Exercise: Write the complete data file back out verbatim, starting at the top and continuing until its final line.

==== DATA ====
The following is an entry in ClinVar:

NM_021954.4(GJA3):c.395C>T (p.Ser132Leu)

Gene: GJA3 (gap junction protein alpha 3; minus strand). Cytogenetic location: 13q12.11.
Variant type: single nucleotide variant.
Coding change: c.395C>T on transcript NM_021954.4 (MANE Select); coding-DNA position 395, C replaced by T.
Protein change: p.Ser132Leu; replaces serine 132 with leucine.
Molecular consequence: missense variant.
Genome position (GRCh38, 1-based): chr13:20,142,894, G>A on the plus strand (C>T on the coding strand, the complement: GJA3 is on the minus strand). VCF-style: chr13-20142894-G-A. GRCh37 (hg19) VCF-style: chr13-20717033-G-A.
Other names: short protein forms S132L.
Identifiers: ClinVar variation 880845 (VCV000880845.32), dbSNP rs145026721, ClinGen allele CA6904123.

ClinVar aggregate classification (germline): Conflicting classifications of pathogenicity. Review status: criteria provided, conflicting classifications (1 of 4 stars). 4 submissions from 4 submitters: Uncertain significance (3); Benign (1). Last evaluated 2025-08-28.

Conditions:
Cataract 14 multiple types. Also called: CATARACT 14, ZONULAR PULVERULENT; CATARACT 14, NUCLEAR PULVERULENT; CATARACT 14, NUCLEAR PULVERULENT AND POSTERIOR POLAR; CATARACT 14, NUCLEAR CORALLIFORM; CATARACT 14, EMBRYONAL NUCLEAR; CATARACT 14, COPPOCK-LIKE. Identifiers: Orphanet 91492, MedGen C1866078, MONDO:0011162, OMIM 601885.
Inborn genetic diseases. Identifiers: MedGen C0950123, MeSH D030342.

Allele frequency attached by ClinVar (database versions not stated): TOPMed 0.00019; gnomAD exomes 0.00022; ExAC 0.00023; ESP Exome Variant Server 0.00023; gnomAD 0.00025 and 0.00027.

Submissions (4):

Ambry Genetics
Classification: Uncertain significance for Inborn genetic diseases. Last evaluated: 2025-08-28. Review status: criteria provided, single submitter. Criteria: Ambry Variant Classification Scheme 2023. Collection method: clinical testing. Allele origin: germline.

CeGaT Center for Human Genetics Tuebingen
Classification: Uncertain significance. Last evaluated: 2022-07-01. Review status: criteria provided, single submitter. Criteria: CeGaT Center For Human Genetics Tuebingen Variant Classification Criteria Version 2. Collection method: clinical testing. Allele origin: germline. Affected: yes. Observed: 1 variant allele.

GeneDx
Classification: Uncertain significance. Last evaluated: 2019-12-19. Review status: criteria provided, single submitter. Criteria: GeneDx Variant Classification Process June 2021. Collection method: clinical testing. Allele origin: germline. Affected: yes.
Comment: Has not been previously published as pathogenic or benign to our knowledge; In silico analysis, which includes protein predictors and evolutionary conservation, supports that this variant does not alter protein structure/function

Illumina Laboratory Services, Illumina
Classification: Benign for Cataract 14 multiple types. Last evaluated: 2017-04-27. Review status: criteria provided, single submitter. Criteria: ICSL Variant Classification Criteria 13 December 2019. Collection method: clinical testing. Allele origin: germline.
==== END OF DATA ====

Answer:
The following is an entry in ClinVar:

NM_021954.4(GJA3):c.395C>T (p.Ser132Leu)

Gene: GJA3 (gap junction protein alpha 3; minus strand). Cytogenetic location: 13q12.11.
Variant type: single nucleotide variant.
Coding change: c.395C>T on transcript NM_021954.4 (MANE Select); coding-DNA position 395, C replaced by T.
Protein change: p.Ser132Leu; replaces serine 132 with leucine.
Molecular consequence: missense variant.
Genome position (GRCh38, 1-based): chr13:20,142,894, G>A on the plus strand (C>T on the coding strand, the complement: GJA3 is on the minus strand). VCF-style: chr13-20142894-G-A. GRCh37 (hg19) VCF-style: chr13-20717033-G-A.
Other names: short protein forms S132L.
Identifiers: ClinVar variation 880845 (VCV000880845.32), dbSNP rs145026721, ClinGen allele CA6904123.

ClinVar aggregate classification (germline): Conflicting classifications of pathogenicity. Review status: criteria provided, conflicting classifications (1 of 4 stars). 4 submissions from 4 submitters: Uncertain significance (3); Benign (1). Last evaluated 2025-08-28.

Conditions:
Cataract 14 multiple types. Also called: CATARACT 14, ZONULAR PULVERULENT; CATARACT 14, NUCLEAR PULVERULENT; CATARACT 14, NUCLEAR PULVERULENT AND POSTERIOR POLAR; CATARACT 14, NUCLEAR CORALLIFORM; CATARACT 14, EMBRYONAL NUCLEAR; CATARACT 14, COPPOCK-LIKE. Identifiers: Orphanet 91492, MedGen C1866078, MONDO:0011162, OMIM 601885.
Inborn genetic diseases. Identifiers: MedGen C0950123, MeSH D030342.

Allele frequency attached by ClinVar (database versions not stated): TOPMed 0.00019; gnomAD exomes 0.00022; ExAC 0.00023; ESP Exome Variant Server 0.00023; gnomAD 0.00025 and 0.00027.

Submissions (4):

Ambry Genetics
Classification: Uncertain significance for Inborn genetic diseases. Last evaluated: 2025-08-28. Review status: criteria provided, single submitter. Criteria: Ambry Variant Classification Scheme 2023. Collection method: clinical testing. Allele origin: germline.

CeGaT Center for Human Genetics Tuebingen
Classification: Uncertain significance. Last evaluated: 2022-07-01. Review status: criteria provided, single submitter. Criteria: CeGaT Center For Human Genetics Tuebingen Variant Classification Criteria Version 2. Collection method: clinical testing. Allele origin: germline. Affected: yes. Observed: 1 variant allele.

GeneDx
Classification: Uncertain significance. Last evaluated: 2019-12-19. Review status: criteria provided, single submitter. Criteria: GeneDx Variant Classification Process June 2021. Collection method: clinical testing. Allele origin: germline. Affected: yes.
Comment: Has not been previously published as pathogenic or benign to our knowledge; In silico analysis, which includes protein predictors and evolutionary conservation, supports that this variant does not alter protein structure/function

Illumina Laboratory Services, Illumina
Classification: Benign for Cataract 14 multiple types. Last evaluated: 2017-04-27. Review status: criteria provided, single submitter. Criteria: ICSL Variant Classification Criteria 13 December 2019. Collection method: clinical testing. Allele origin: germline.